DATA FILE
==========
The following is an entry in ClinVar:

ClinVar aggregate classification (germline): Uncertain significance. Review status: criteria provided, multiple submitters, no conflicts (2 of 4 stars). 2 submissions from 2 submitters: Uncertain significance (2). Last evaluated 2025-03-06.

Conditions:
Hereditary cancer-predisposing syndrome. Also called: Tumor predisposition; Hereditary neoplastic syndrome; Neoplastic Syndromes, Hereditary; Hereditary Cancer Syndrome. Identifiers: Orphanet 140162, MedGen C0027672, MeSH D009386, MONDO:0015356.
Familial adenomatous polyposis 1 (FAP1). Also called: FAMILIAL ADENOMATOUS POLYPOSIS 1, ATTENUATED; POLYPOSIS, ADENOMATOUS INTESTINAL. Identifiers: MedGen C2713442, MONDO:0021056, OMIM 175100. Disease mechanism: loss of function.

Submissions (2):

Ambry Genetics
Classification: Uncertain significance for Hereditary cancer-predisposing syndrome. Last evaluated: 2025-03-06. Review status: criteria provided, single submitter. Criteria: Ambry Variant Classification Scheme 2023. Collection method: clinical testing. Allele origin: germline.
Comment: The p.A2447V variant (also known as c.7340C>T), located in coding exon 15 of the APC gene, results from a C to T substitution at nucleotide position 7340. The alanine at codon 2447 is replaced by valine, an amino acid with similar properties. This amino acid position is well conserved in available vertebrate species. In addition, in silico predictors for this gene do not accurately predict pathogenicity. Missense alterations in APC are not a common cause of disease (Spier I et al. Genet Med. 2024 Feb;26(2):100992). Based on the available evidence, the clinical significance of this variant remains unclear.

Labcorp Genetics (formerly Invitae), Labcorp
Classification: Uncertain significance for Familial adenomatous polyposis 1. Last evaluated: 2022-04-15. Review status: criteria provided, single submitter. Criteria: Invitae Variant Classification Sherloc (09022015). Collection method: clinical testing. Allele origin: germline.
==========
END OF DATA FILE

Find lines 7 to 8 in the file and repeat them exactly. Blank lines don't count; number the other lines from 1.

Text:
Ambry Genetics
Classification: Uncertain significance for Hereditary cancer-predisposing syndrome. Last evaluated: 2025-03-06. Review status: criteria provided, single submitter. Criteria: Ambry Variant Classification Scheme 2023. Collection method: clinical testing. Allele origin: germline.